ADELAIDE, Australia (AP) — Australian authorities say vandals have destroyed rock art believed to be some 30,000 years old.
According to Kyam Mahar, South Australia’s Aboriginal Affairs Minister, the vandals seemed to have removed parts from a barbed-wire fence at Koonalda Cave. Then they used their fingers and drew over the Indigenous artwork.
“This is, quite frankly, shocking. These caves are some of the earliest evidence of Aboriginal occupation of that part of the country,” he told the Australian Broadcasting Corp. on Wednesday.
Indigenous Mirning people living on the Nullarbor plain consider the art sacred.
Maher, also the attorney-general of the state, stated that anyone found guilty could be subject to criminal prosecution. For violating state Aboriginal heritage protection laws, those convicted could face six months imprisonment or a $10,000 penalty.
Maher stated that authorities are committed to increasing the penalties, which have been in place since 1988. They also consider other protections for the site’s national heritage-listed status, such as cameras.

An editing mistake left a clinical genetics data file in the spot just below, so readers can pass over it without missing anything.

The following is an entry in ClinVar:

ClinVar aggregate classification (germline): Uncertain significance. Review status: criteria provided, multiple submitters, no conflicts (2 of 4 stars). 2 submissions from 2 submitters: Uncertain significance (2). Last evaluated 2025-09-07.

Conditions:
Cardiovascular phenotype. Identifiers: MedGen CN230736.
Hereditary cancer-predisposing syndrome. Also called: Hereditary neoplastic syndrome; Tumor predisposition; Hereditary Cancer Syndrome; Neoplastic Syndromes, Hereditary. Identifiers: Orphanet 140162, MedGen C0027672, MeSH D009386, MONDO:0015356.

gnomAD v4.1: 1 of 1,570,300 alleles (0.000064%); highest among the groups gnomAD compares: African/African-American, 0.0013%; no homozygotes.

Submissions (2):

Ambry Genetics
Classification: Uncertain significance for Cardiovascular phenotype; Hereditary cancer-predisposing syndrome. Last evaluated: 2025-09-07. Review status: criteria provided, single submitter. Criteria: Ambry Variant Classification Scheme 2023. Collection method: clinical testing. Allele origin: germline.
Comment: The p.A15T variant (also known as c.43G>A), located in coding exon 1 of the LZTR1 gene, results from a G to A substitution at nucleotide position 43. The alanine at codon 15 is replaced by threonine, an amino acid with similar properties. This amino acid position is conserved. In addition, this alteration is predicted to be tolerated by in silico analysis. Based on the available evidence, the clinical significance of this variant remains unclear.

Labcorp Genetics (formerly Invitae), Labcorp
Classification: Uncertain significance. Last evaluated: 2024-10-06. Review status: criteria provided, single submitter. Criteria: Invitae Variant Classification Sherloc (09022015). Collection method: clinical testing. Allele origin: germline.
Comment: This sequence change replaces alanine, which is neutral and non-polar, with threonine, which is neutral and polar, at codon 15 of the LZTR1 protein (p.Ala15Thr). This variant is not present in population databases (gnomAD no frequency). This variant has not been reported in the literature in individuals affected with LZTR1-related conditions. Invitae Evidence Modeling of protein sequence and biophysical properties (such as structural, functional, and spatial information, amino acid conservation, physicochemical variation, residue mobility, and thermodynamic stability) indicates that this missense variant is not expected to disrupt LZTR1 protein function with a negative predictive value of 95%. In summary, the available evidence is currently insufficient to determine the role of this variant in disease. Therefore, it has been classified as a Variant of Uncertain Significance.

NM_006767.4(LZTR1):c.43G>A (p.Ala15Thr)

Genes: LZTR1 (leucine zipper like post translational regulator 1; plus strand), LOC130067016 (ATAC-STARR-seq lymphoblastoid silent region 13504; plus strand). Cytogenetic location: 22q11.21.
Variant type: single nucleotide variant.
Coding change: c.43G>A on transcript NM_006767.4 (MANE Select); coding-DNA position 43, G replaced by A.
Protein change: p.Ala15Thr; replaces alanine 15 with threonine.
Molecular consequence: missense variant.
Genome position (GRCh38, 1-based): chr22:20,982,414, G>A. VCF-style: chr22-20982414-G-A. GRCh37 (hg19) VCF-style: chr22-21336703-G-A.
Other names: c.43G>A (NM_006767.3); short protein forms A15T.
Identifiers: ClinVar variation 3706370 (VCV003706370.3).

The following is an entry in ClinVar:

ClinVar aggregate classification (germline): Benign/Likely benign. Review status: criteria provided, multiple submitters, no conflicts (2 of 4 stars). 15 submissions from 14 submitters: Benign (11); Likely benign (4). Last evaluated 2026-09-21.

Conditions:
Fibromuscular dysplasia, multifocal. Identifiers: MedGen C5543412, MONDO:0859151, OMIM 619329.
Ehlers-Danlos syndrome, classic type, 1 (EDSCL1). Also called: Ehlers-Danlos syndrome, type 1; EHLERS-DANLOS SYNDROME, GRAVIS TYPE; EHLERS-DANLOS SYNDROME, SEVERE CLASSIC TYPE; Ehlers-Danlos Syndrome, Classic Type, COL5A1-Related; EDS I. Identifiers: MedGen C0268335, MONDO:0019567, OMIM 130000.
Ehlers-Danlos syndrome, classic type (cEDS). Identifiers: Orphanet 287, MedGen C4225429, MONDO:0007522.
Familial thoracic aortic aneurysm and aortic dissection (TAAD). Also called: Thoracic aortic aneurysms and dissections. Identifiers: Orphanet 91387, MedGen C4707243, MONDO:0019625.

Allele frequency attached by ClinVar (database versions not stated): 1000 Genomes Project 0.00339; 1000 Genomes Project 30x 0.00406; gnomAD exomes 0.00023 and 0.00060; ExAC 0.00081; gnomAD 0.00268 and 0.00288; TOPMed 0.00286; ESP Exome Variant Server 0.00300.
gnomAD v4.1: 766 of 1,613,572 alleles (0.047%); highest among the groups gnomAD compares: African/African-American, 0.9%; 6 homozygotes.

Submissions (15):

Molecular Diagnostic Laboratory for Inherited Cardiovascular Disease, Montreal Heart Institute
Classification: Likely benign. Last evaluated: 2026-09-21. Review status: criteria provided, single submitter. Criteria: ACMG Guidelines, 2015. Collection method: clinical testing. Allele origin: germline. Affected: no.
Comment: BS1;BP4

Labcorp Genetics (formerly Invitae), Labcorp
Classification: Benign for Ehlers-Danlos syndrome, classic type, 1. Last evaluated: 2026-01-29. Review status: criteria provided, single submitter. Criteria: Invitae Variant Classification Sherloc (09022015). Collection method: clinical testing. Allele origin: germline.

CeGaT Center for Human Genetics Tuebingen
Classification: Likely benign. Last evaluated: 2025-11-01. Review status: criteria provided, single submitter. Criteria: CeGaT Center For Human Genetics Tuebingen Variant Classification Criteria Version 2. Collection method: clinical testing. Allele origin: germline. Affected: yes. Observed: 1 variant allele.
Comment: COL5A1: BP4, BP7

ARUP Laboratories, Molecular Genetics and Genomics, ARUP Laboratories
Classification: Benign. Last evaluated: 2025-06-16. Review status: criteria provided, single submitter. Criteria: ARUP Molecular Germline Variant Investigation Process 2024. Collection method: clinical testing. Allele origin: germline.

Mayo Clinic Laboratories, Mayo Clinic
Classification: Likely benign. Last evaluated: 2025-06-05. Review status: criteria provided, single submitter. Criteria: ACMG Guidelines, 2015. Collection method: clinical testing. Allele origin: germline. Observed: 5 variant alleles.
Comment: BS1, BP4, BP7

“This isn’t some sort of accidental disturbance,” he said. “This is someone who has deliberately got through fencing, barbed wire and gone in and destroyed this. This is the worst kind of vandalism that I can think of.”
Clem Lawrie, an older Mirning man, told the Adelaide Advertiser newspaper that he was shocked by the destruction of the site and that repeated requests to state officials for better protection had been ignored.
Koonalda Cave’s national heritage listing describes the site as containing well-preserved finger markings and unique archaeological deposits.
“Koonalda Cave is of outstanding heritage value to the nation for its role in transforming our contemporary understanding of the extraordinary age of Aboriginal art, archaeology and occupation in Australia,” the listing states.
“The place is of great importance for its contribution to the history of Aboriginal occupation and is of particular significance for the Mirning people.”